HUNTSVILLE, Ala. (WHNT) - We have many rights in this country. For example, we have the right to free speech and to bear arms. Do you have the right to choose how you look at your job? A lot of people feel the answer to that question is hands down ‘yes.’ Not so fast! In many professions, mine included as a broadcast journalist, that’s not always an option. My hair, clothes, jewelry, makeup are all subject to management’s approval. WHNT NEWS 19 delves into this debate.
Hairstyles, jewelry, makeup, clothes and facial hair are all ways to express your individuality. However, where you express it has limitations, especially in the working world.
“If you’re working for someone, you don’t have complete freedom to whatever you want to do, whenever you want to do it,” explains Vicki Morris.
Morris works for Rocket City HR, a Madison based company providing human resources services to businesses. She’s known of companies to be very strict when it comes to appearance guidelines for employees.
“How high of a high heel do you want the ladies to wear? Do you want the ladies to wear hose when they’re wearing skirts?” poses Morris, as she describes certain scenarios. “I have seen instances where gentlemen need to be clean shaven or if you do have a mustache it needs to be moderate. There are instances of how many earrings you can have, rings you can wear, and the amount of jewelry and makeup.”
Morris says it all depends of the corporate culture you’re in.
“Yes, you should be an individual and express your own personality, but you have to remember it’s not about you, it’s about the company,” says Morris.
Is it all about the company? This viral video sparked a huge debate over a TV news intern’s curly hairstyle for an on-air school project. She was told to straighten it because it would be distracting. Once again, it brought the conversation about appearance in the workplace to the forefront.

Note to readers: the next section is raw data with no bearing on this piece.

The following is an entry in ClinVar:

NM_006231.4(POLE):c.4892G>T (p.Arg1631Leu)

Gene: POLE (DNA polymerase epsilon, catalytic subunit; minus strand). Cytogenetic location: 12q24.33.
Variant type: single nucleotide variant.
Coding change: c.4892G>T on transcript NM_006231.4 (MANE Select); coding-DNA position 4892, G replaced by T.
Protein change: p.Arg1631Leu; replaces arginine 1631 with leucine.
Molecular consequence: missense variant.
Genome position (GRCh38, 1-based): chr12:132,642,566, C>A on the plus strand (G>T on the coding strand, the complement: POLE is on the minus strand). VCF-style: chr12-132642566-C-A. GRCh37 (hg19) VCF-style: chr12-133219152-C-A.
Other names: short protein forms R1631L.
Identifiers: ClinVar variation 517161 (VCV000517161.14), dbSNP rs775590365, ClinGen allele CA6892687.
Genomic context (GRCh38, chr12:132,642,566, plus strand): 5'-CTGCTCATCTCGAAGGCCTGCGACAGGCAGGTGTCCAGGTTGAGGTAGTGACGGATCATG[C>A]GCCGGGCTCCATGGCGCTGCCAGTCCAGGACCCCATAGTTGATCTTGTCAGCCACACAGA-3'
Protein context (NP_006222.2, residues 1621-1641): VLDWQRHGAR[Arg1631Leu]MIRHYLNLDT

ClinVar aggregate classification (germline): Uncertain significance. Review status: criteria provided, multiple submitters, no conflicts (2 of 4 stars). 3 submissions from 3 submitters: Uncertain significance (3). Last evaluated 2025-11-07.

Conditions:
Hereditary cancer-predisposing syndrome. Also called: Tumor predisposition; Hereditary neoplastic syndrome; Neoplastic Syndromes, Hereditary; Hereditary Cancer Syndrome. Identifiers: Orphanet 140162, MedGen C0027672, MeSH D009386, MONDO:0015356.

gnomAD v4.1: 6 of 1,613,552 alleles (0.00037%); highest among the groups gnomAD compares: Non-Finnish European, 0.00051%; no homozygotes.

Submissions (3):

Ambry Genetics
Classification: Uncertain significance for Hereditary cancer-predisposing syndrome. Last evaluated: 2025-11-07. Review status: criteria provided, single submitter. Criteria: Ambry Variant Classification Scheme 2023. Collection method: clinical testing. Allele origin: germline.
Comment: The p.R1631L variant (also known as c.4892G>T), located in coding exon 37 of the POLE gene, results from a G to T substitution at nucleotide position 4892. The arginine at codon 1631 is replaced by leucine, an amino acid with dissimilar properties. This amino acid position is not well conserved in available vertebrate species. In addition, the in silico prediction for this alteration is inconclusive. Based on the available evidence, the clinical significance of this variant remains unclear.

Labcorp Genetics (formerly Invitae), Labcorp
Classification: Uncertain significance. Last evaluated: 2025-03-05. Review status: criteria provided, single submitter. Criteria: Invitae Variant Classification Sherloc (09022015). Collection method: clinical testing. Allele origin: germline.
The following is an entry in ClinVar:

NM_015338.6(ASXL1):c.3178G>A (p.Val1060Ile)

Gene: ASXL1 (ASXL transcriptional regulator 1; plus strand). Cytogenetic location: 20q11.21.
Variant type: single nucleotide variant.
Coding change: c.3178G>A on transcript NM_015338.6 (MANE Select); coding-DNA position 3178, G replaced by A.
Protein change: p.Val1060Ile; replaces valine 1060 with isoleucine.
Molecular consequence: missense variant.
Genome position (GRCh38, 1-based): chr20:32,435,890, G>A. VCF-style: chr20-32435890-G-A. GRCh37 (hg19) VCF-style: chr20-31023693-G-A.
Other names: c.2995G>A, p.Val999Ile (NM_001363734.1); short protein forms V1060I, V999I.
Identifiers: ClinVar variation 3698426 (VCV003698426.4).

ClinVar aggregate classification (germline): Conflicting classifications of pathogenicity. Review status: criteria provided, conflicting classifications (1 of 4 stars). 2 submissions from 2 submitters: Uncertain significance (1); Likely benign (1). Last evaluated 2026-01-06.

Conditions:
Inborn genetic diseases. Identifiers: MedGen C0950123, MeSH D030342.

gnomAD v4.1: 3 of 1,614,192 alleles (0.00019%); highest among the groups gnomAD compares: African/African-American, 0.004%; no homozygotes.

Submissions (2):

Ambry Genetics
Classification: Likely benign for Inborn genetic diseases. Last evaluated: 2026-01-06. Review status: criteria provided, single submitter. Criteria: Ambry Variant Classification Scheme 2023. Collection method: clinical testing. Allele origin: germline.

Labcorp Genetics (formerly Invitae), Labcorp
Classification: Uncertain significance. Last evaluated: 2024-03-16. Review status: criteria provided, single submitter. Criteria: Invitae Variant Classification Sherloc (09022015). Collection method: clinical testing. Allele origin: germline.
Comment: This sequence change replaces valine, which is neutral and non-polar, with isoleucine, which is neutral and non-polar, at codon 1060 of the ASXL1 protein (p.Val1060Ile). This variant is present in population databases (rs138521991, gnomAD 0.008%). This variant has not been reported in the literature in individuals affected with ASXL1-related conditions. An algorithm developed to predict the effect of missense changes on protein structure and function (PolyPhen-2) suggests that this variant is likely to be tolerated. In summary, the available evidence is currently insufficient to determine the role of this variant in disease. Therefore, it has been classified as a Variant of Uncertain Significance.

Are some companies too controlling? Specifically, when it comes to my hair, it’s naturally curly. I straighten it for work because I prefer it that way and so does my boss. Is it right to impose such specific expectations on employees? What’s fair and what’s crossing the legal line? WHNT NEWS 19 posed those questions to a veteran labor and employment attorney.
“It’s a balancing test,” says John Wilmer, of the Wilmer & Lee law firm in Huntsville. Wilmer says for the most part, it’s left to the judgment of the employer, unless there are discriminatory results.
“It can’t favor or unduly burden one sex or one race or one religion,” explains Wilmer.
Admittedly, sometimes that’s hard for people to grasp.
“Some people feel that they have an absolute right to enforce their rights the way they want it to be rather than look at the rights of the employer involved,” says Wilmer.
That’s the thing about rights - you aren't the only one with them and the right to exercise them. Again, Wilmer says it’s about balance.
“The employer can’t impose any restrictions that the employer wants to put on employees, but the employee can’t pick and choose what they want to wear if it violates a policy,” says Wilmer.
We know the opinions are strong about this topic and vary greatly. Not everyone agrees. You can join in the debate by taking our online survey below or chat about it on Clarissa’s Facebook page.